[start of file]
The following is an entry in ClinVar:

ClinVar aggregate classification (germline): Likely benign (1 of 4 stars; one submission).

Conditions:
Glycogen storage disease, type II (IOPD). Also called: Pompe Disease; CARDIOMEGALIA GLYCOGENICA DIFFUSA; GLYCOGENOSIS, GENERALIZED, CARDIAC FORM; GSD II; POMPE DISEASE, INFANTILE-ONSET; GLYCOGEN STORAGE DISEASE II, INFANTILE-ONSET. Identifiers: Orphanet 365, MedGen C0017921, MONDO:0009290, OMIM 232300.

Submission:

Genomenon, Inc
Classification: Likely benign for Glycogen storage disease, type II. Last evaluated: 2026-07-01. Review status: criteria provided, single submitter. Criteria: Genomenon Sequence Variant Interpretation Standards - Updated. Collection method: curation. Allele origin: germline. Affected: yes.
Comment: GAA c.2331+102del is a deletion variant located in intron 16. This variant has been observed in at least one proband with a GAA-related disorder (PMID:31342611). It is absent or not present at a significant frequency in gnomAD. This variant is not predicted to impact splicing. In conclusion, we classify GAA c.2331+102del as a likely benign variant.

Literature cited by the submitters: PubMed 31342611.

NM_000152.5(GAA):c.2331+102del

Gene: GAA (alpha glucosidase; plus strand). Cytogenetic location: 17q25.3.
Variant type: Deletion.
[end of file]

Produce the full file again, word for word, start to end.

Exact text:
The following is an entry in ClinVar:

ClinVar aggregate classification (germline): Likely benign (1 of 4 stars; one submission).

Conditions:
Glycogen storage disease, type II (IOPD). Also called: Pompe Disease; CARDIOMEGALIA GLYCOGENICA DIFFUSA; GLYCOGENOSIS, GENERALIZED, CARDIAC FORM; GSD II; POMPE DISEASE, INFANTILE-ONSET; GLYCOGEN STORAGE DISEASE II, INFANTILE-ONSET. Identifiers: Orphanet 365, MedGen C0017921, MONDO:0009290, OMIM 232300.

Submission:

Genomenon, Inc
Classification: Likely benign for Glycogen storage disease, type II. Last evaluated: 2026-07-01. Review status: criteria provided, single submitter. Criteria: Genomenon Sequence Variant Interpretation Standards - Updated. Collection method: curation. Allele origin: germline. Affected: yes.
Comment: GAA c.2331+102del is a deletion variant located in intron 16. This variant has been observed in at least one proband with a GAA-related disorder (PMID:31342611). It is absent or not present at a significant frequency in gnomAD. This variant is not predicted to impact splicing. In conclusion, we classify GAA c.2331+102del as a likely benign variant.

Literature cited by the submitters: PubMed 31342611.

NM_000152.5(GAA):c.2331+102del

Gene: GAA (alpha glucosidase; plus strand). Cytogenetic location: 17q25.3.
Variant type: Deletion.